The French have it easy. Their secret agent-era vintage thrillers and corresponding spy parodies are collected under a single, post-modernly collapsed franchise. OSS 117, the cryptic code name for agent Hubert Bonisseur de La Bath, was once a slick, if appropriately artificial, francophonic Bond clone, but the revisionist revival Cairo, Nest of Spies, and its sequel Lost in Rio, magnify the character's dustily patriarchal smugness for post-feminist guffaws. Unfortunately, we've been "liberated" from Bond chauvinism before; our era is just as post-Austin Powers as it is post-feminist, though the masculine satire of that trilogy floundered so persistently it made the targeted genre seem elusively, if dryly, comedic. But where the Austin Powers brand splintered predictably off into high concept, potty-sketch echolalia, OSS 117 director Michel Hazanavicius, and his condescendingly cuddly star Jean Dujardin, prefer to teeter on the precipice of homage. And, undeniably, Lost in Rio emulates its swinging-'60s targets with far more technical and spiritual fidelity than Mike Myers's ham-fisted brood (an orgy scene in the middle of the film features an inspired multiple-split screen montage that divides the flat sex gags being performed into kaleidoscopic bubbles). The bulk of the humor, however, unwisely and unrelentingly dotes on 117's stale sexism and anticipates his third act "feminine" quasi-epiphany; some of the attempted laughs aren't even jokes, per se, but deadpan yonic fear ("Tell me when you have to carry something heavy," he snorts at a female spy imperiously).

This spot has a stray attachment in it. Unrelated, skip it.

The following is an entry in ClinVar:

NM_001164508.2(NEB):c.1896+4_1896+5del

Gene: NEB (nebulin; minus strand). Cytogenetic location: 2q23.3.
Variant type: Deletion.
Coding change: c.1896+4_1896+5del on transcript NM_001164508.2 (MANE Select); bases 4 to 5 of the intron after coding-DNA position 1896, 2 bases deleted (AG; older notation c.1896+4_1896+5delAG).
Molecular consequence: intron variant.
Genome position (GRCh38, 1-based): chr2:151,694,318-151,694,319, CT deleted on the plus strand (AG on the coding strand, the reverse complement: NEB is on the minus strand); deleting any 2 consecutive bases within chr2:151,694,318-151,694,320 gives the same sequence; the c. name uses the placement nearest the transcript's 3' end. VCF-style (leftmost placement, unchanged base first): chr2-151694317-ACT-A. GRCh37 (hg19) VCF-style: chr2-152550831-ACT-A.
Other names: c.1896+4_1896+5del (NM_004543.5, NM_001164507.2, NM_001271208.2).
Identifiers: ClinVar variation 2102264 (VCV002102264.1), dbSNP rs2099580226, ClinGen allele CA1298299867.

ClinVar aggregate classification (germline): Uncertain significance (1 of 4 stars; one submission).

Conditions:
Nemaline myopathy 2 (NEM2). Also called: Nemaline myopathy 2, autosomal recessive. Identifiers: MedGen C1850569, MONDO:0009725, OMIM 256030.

Far more culturally fascinating—but still only intermittently chuckle-worthy—is the film's unnerving racial content, an angular outcropping of its discomfiting plot: The goal of OSS 117's peril-pocked mission is to track down a Nazi ex-pat in Brazil and retrieve a damning list of Hitler-sympathetic French. While the solemn friction caused by the insinuations of such a task is enough of a laughter-stifling faux pas, the film refuses to halt there, offering up for our educated, occidental consumption an Asian hit man with a serious speech impediment, an unsavory American accomplice who intersperses ejaculations of brotherly profane put-downs with bouts of maniacal laughter and—truly best of all—subtle ruminations on the latent homophobia of Judaism: "It's a religion that forbids sausages!" Much like Austin Powers, Lost in Rio wins giggles only when rubbing its spy milieu up against sheer randomness, but the sight of Dujardin's self-absorbed mug carving up a rubber crocodile for survivalist sustenance can only do so much.